Thursday, March 13, 2014

The Answer To A Popular Fat Loss Question - What Exercise Will Reduce My Belly Fat?

What Exercise Will Reduce My Belly Fat?

The answer to this question is a little discouraging . . . 
When you try to isolate muscles, you are actually creating a body that is non-functional and will be prone to injury. Essentially, you are creating a body that is a compilation of body parts, instead of a powerful, functional unit that works together. 
Now if you really want to end up hobbling around in a body bandaged up with joint problems, tendonitis, and excess body fat, then by all means, continue trying to ‘isolate’ body parts. 
This answer is discouraging, BUT the solution to reducing belly fat is simple . . . 
On the other hand, if you would rather have a lean, muscular, injury-free, functional body that works as a complete powerful unit to perform complex movements (in athletics or even everyday tasks), then you need to shift your focus away from muscle isolation.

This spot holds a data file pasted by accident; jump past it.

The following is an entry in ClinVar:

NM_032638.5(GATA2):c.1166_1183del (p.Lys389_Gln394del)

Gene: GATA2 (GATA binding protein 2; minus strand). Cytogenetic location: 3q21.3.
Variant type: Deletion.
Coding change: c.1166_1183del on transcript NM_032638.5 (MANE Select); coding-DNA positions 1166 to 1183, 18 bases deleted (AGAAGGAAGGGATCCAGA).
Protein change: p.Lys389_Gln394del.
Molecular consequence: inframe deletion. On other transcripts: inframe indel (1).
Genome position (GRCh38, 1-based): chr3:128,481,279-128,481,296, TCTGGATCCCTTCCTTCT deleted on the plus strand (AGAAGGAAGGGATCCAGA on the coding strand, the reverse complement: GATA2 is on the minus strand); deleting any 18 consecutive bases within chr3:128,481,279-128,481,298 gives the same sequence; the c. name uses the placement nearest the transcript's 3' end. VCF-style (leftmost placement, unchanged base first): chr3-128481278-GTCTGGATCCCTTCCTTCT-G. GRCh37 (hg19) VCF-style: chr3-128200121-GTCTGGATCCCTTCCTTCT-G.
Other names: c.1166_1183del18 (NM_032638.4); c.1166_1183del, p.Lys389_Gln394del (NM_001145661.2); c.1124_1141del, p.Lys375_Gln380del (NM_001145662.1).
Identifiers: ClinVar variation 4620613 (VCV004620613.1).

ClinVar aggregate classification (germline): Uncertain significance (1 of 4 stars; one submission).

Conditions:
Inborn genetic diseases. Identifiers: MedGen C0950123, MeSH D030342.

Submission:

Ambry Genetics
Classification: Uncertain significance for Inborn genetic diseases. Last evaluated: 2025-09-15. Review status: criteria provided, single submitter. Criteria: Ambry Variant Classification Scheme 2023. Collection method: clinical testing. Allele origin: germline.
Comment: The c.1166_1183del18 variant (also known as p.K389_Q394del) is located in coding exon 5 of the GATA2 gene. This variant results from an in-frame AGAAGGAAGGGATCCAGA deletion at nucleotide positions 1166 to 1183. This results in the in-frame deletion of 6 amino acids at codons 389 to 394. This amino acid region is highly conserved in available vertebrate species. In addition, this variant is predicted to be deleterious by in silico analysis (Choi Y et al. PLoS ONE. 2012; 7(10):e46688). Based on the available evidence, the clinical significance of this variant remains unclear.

Another benefit to moving away from the muscle isolation mindset in weight training to a more ‘complex movement’ mindset is that you will find it much easier to lose body fat. 
The reason is that by focusing more on multi-joint complex movements as opposed to single-joint muscle isolation lifts, you not only burn a lot more calories during each workout, but you also increase your metabolic rate, and stimulate production of more fat burning and muscle building hormones such as growth hormone and testosterone.
Let’s look at an example. 
The machine leg extension is a single joint exercise that works mainly the quadriceps, can potentially cause knee joint instability in the long run, and doesn’t even burn that many calories.  
On the other hand, exercises like squats, lunges, step-ups, and deadlifts are all multi-joint complex movements that work hundreds of muscles in the body (including the quadriceps) as a functional unit, create more stable and strong joints in the long run (when done properly), and also burn massive quantities of calories compared to the single-joint exercises. 
Now although multi-joint exercises should comprise the majority of your weight training workouts, there can be some benefits with just minor inclusions of single-joint exercises for variety, etc.  Build your training programs with about 90-95% multi-joint exercises and about 5-10% single-joint exercises at most.
Interested in discovering more ways to create a body that looks as good as it functions?

Pick up a copy of Certified Personal Trainer Mike Geary's innovative book The Truth About Six Pack Abs.

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